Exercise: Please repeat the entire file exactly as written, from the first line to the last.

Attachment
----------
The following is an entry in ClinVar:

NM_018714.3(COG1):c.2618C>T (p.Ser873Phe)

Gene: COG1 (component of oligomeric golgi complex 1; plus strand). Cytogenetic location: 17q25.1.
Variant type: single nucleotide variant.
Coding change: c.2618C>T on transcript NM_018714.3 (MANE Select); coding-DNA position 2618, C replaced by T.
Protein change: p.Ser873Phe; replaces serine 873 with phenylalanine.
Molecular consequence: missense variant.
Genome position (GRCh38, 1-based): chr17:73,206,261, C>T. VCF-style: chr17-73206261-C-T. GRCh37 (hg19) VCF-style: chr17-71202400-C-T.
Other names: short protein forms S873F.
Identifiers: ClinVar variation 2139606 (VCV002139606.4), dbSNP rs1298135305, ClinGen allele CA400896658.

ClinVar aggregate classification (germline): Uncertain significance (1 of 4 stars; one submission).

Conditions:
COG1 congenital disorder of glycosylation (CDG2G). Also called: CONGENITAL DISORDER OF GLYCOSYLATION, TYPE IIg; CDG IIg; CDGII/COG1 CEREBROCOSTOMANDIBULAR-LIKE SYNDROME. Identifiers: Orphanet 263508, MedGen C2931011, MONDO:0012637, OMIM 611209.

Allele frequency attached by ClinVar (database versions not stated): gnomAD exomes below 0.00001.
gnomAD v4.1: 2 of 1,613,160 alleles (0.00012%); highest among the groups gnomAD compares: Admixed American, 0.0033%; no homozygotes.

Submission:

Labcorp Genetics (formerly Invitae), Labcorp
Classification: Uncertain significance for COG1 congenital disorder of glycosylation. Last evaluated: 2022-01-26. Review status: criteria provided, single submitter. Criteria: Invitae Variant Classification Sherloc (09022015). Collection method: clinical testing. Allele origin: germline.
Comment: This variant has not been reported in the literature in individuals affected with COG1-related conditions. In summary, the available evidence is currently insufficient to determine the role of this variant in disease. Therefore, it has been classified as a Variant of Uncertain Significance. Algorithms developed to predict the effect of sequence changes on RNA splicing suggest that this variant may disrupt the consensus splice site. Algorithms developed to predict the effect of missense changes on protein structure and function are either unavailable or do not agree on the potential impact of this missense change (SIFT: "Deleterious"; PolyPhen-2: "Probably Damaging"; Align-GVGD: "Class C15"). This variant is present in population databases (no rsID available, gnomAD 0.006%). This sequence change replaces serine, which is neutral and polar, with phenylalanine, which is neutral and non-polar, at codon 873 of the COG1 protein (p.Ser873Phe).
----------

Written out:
The following is an entry in ClinVar:

NM_018714.3(COG1):c.2618C>T (p.Ser873Phe)

Gene: COG1 (component of oligomeric golgi complex 1; plus strand). Cytogenetic location: 17q25.1.
Variant type: single nucleotide variant.
Coding change: c.2618C>T on transcript NM_018714.3 (MANE Select); coding-DNA position 2618, C replaced by T.
Protein change: p.Ser873Phe; replaces serine 873 with phenylalanine.
Molecular consequence: missense variant.
Genome position (GRCh38, 1-based): chr17:73,206,261, C>T. VCF-style: chr17-73206261-C-T. GRCh37 (hg19) VCF-style: chr17-71202400-C-T.
Other names: short protein forms S873F.
Identifiers: ClinVar variation 2139606 (VCV002139606.4), dbSNP rs1298135305, ClinGen allele CA400896658.

ClinVar aggregate classification (germline): Uncertain significance (1 of 4 stars; one submission).

Conditions:
COG1 congenital disorder of glycosylation (CDG2G). Also called: CONGENITAL DISORDER OF GLYCOSYLATION, TYPE IIg; CDG IIg; CDGII/COG1 CEREBROCOSTOMANDIBULAR-LIKE SYNDROME. Identifiers: Orphanet 263508, MedGen C2931011, MONDO:0012637, OMIM 611209.

Allele frequency attached by ClinVar (database versions not stated): gnomAD exomes below 0.00001.
gnomAD v4.1: 2 of 1,613,160 alleles (0.00012%); highest among the groups gnomAD compares: Admixed American, 0.0033%; no homozygotes.

Submission:

Labcorp Genetics (formerly Invitae), Labcorp
Classification: Uncertain significance for COG1 congenital disorder of glycosylation. Last evaluated: 2022-01-26. Review status: criteria provided, single submitter. Criteria: Invitae Variant Classification Sherloc (09022015). Collection method: clinical testing. Allele origin: germline.
Comment: This variant has not been reported in the literature in individuals affected with COG1-related conditions. In summary, the available evidence is currently insufficient to determine the role of this variant in disease. Therefore, it has been classified as a Variant of Uncertain Significance. Algorithms developed to predict the effect of sequence changes on RNA splicing suggest that this variant may disrupt the consensus splice site. Algorithms developed to predict the effect of missense changes on protein structure and function are either unavailable or do not agree on the potential impact of this missense change (SIFT: "Deleterious"; PolyPhen-2: "Probably Damaging"; Align-GVGD: "Class C15"). This variant is present in population databases (no rsID available, gnomAD 0.006%). This sequence change replaces serine, which is neutral and polar, with phenylalanine, which is neutral and non-polar, at codon 873 of the COG1 protein (p.Ser873Phe).